On #ThisDayinHistory 1935, “Black Sunday,” one of the most devastating storms of the 19 30s Dust Bowl era, swept across the region: High winds kicked up clouds of millions of tons of dirt and dust so dense and dark that some eyewitnesses believed the world was coming to an end #AceHistoryDesk reports

#AceHistoryNews – Apr.15: The term “dust bowl” was reportedly coined by a reporter referring to the plains of western Kansas, southeastern Colorado, the panhandles of Texas and Oklahoma, and northeastern New Mexico. By the early 1930s, the grassy plains of this region had been over-plowed by farmers and overgrazed by cattle and sheep #AceHistoryDesk reports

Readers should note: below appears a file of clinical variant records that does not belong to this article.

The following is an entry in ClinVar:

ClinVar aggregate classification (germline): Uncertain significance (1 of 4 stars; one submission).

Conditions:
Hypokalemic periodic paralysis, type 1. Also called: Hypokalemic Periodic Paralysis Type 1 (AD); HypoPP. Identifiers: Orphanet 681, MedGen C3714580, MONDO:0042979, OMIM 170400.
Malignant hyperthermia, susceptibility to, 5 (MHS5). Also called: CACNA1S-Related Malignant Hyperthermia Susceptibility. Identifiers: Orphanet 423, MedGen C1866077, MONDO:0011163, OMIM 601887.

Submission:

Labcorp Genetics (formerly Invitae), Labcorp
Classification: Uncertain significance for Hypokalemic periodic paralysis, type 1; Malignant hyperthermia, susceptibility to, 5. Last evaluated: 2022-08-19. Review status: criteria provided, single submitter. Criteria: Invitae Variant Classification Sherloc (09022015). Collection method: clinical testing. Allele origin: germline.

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https://t.me/HistoricalPics/8326 The resulting soil erosion, combined with an eight-year drought which began in 1931, created a dire situation for farmers and ranchers: Crops and businesses failed and an increasing number of dust storms made people and animals sick: Many residents fled the region in search of work in other states such as California, and those who remained behind struggled to support themselves…………….The Dust Bowl era finally came to a close when the rains arrived and the drought ended in 1939……………….Although drought would continue to be an inevitable part of life in the region, improved farming techniques significantly reduced the problem of soil erosion and prevented a repeat of the 1930 s Dust Bowl devastation. #DustBowl #BlackSunday #History #USHistory #GreatDepression #OTD

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